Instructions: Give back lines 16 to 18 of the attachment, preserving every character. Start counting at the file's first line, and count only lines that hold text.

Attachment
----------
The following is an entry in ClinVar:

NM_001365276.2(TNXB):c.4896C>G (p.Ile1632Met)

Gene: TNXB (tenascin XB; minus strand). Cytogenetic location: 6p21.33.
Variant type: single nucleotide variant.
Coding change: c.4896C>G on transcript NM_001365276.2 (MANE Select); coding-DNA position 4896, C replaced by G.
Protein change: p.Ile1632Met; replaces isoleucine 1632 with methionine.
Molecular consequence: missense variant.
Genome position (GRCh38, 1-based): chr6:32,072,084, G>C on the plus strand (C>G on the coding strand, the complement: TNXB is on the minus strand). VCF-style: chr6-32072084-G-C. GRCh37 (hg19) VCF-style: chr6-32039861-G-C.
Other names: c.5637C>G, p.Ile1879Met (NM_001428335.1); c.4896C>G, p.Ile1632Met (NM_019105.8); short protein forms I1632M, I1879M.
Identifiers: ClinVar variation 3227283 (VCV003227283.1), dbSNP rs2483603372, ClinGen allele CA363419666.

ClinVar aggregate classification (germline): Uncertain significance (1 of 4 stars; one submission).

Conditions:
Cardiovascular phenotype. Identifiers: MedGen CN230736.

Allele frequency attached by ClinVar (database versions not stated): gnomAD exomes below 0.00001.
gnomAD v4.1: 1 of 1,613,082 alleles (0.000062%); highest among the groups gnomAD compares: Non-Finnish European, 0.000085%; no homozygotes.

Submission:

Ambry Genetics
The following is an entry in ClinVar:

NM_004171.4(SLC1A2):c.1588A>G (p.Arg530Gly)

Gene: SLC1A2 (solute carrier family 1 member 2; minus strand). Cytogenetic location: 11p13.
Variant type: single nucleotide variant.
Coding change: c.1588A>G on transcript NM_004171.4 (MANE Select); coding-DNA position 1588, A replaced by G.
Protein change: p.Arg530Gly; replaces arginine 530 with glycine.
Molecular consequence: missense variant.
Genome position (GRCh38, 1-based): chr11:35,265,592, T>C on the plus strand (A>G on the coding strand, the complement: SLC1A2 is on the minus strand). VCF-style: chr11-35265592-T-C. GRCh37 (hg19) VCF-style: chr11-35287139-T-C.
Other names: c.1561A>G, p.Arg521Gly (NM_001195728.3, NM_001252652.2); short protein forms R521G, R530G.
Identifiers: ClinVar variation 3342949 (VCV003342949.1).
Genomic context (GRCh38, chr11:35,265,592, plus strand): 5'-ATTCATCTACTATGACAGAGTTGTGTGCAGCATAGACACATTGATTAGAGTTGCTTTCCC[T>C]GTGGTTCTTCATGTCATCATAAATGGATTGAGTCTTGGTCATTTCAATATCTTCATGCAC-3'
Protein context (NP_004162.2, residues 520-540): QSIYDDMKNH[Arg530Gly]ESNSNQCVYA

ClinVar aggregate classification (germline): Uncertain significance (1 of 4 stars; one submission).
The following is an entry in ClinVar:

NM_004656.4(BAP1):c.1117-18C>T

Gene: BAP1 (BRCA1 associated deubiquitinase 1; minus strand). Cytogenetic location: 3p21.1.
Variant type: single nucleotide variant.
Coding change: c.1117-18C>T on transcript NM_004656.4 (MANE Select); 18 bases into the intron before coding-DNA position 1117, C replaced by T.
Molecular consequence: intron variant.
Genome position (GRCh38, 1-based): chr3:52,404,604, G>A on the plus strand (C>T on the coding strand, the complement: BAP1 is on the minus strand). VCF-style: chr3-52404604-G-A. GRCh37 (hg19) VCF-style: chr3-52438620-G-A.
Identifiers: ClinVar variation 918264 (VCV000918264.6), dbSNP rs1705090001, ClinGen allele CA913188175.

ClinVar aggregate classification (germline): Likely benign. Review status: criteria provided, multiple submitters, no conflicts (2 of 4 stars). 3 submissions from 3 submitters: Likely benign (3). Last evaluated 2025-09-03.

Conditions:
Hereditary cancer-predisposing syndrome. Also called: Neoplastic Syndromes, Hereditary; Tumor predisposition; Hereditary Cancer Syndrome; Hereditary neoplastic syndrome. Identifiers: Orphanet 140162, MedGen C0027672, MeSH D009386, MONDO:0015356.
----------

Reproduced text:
Submission:

Ambry Genetics
The following is an entry in ClinVar: